Switching to logarithms, I was pleased to see Photomath correctly give log(2) as .30103 and ln(2) as .693147. When I thought about inverse functions of logarithms, though, and tried a natural exponential expression, the program stared at

and did nothing. After I rewrote that as exp(3) the app correctly gave me 20.085537. Curiously, when I looked at the one and only step the program had taken to get that result, here’s what I saw:

So PhotoMath can display *e* cubed but can’t recognize it via the camera. Strange. It’s also quite a limitation, because math textbooks almost always use an exponential form like *e* cubed rather than exp(3), which is more at home in the world of computer programming.

Just as important in mathematics as *e* is *π*, but PhotoMath apparently doesn’t recognize that special constant either, because when I aimed the camera at the expression π over 2, the app interpreted it as 71 over 2 and therefore mistakenly returned a value of 35 and a half.

The PhotoMath website says the app does roots, but when I tried the cube root of 7 the program misread it as 3 times the square root of 7. When I tried the cube root of 1.331, the program misinterpreted the expression in the same way and gave an incorrect value of 3.461069; in one instance (I tried this expression several times), it even threw away the decimal point in 1.331 and came up with a false result ten times as large.

PhotoMath’s success when I stuck to arithmetic expressions was pretty good. The compound fraction given as a sample on the website,

offered no trouble when I tried it. The app also did a good job with first-degree equations, even a disguised one like

for which it returned the correct value of x = nine fourths. Systems of linear equations aren’t supported, however.

When PhotoMath accesses your phone’s camera, in addition to the red frame at the center of the screen it shows four icons across the bottom, which you can see in this view from the program’s help section:

The History button takes you to a list of recently read problems. I don’t know how many items the list can retain, but after trying out the program for a day I found that my list had more than 50 items in it. Tapping on an item brings back all the solving steps, so you can review them later. The Steps button brings up the steps in a problem that has just been solved.

I assume the Light button is intended to turn on the phone’s light in case the page you’re aiming the camera at isn’t bright enough, but I never could get the light to come on with my iPhone 5 running the latest version of iOS 8. The Help button offers some very basic information about using the program.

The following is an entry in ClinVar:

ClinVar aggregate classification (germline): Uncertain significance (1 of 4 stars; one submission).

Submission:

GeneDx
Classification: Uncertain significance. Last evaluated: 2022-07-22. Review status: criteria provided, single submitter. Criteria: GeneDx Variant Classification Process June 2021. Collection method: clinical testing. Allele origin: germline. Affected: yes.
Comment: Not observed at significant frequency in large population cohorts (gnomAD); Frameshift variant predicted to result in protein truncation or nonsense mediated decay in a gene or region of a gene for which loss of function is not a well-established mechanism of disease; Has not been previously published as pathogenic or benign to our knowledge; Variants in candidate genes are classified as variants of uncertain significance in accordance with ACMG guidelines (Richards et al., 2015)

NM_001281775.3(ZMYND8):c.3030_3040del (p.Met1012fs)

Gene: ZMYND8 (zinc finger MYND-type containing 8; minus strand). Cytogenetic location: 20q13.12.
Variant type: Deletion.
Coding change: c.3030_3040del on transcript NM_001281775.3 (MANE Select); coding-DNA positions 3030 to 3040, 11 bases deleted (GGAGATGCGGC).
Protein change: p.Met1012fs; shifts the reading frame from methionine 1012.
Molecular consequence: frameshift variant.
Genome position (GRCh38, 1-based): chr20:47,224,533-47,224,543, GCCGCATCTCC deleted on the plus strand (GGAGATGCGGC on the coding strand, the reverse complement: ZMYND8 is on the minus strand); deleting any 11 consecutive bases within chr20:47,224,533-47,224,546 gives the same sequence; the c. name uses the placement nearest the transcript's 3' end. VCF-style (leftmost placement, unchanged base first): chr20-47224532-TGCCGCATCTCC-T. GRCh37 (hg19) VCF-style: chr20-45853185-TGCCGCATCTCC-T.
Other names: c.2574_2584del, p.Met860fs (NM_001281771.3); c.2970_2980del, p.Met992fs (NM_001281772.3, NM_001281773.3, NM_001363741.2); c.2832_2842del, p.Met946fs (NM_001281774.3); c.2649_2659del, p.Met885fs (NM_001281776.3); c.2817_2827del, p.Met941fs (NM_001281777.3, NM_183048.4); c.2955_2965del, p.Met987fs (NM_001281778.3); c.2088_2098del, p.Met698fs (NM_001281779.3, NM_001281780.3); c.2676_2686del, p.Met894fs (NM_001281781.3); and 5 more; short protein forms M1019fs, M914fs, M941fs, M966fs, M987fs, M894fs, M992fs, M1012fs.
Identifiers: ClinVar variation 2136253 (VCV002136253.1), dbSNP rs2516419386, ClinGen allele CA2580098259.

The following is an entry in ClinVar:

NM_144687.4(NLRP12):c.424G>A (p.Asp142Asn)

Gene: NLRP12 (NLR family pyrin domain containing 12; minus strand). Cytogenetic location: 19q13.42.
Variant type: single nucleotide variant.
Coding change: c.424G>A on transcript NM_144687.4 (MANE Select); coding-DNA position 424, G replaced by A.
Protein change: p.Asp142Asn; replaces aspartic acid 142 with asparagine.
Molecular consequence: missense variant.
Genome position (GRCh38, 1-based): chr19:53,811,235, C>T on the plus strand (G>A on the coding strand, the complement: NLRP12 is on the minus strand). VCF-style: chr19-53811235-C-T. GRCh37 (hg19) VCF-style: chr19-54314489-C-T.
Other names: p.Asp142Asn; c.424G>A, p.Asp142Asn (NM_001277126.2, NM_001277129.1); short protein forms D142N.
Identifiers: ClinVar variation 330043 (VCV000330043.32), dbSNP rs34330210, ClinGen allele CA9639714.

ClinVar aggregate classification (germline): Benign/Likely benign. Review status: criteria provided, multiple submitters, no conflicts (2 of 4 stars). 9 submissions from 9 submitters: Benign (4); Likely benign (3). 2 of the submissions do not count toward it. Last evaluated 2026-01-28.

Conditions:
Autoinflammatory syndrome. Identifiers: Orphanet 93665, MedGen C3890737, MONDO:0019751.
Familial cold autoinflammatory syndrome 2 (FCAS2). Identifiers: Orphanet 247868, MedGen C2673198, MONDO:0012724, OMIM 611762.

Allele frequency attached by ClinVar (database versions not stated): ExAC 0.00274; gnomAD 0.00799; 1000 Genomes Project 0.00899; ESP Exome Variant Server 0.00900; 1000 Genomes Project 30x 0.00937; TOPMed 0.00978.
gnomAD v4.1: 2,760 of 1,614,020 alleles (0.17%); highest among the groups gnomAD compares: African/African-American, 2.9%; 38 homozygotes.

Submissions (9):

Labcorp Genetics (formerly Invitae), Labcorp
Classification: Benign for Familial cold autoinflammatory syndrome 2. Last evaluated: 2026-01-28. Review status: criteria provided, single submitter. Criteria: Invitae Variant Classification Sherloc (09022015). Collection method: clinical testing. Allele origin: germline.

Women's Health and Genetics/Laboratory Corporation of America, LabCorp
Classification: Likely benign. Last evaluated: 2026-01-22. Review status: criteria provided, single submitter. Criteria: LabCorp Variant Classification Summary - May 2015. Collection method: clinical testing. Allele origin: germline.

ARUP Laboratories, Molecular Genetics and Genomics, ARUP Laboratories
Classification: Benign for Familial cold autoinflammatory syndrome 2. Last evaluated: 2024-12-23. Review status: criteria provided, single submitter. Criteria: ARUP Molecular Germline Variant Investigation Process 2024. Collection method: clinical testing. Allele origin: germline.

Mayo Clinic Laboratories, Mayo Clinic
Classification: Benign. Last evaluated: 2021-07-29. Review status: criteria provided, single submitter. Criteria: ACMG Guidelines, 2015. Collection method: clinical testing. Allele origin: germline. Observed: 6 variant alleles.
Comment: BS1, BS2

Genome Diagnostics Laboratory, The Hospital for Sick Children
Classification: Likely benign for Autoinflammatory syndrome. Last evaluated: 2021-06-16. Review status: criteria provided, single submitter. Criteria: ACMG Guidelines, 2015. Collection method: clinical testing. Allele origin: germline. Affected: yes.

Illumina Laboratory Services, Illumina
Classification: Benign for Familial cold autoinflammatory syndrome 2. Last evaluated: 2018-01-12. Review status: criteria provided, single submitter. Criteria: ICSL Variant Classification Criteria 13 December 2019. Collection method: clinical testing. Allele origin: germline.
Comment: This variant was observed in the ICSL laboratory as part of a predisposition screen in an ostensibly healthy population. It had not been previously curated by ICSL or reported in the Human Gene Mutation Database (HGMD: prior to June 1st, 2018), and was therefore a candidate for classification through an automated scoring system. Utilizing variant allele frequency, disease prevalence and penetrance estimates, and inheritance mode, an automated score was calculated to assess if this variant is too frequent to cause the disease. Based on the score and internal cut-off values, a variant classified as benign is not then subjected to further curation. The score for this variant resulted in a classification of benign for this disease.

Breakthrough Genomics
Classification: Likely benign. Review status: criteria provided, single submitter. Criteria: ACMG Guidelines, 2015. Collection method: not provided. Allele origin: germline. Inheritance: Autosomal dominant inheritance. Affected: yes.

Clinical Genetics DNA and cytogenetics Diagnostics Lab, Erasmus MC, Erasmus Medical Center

Given PhotoMath’s hit-and-miss record when I put it through its paces, I’m tempted to say *caveat emptor*, let the buyer beware, but this is a free app, so no money is at stake. Still, caution is in order, and users should examine results for plausibility: the cube root of 1.331 couldn’t possibly be the 3.46 that PhotoMath claimed, or any number more than a bit larger than 1 (in fact the cube root of 1.331 is exactly 1.1). A good strategy might be to look at all the steps PhotoMath offers as its justifications for an answer, because then any misinterpretation is likely to be obvious (like π being misread as 71).

On October 23, 2014, the blog on the PhotoMath website glowingly announced that “the PhotoMath video on Vimeo has very quickly reached 2 million views. Our web page has over 9000 page views each minute, and the iOS app alone was downloaded more than 1.6M times in less than three days, becoming the top free app in most countries around the world.” That’s pretty impressive, and I encourage you to head over to PhotoMath and increase those numbers by trying out the program for yourself.

PhotoMath is currently at version 1.1.1 and is available for Apple (it requires iOS 7.0 or later; is compatible with iPhone, iPad, and iPod touch; is optimized for iPhone 5 and iPhone 6) and for Microsoft (Windows Phone 8 or 8.1). The makers of PhotoMath say that an eagerly awaited Android version should launch in early 2015.

From one math lover to another, that is really cool!!!

photosfromtheloonybinNovember 26, 2014 at 11:22 AM

It’s good to see you add the first comment; your rational reaction positively equals mine.

Steve SchwartzmanNovember 26, 2014 at 4:19 PM

🙂

photosfromtheloonybinNovember 26, 2014 at 6:07 PM

That’s a prime example of an emoticon.

Steve SchwartzmanNovember 26, 2014 at 10:50 PM

So, do we have prime emoticons now like prime numbers? LOL 🙂

photosfromtheloonybinNovember 27, 2014 at 5:48 AM

I see you caught my drift. On a day like today (Thanksgiving in the U.S.), people are also primed to think a lot about π, even if they spell it pie. And that reminds me of an old joke about someone who mentioned the formula for the area of a circle, π r squared. Another person heard that and said: “No, pie are round.”

Steve SchwartzmanNovember 27, 2014 at 5:55 AM

LOL!!! You must have been a totally awesome math teacher :). I mean, how many people can make math fun like this and actually know how to type the symbol for π on a computer. Have a fantastic Thanksgiving today and send me some leftover π, whether squared or round :).

photosfromtheloonybinNovember 27, 2014 at 6:01 AM

Thanks, Cindy. Sometimes I do miss teaching, but I have a lot more time for photography, and this blog is at least partially a form of teaching.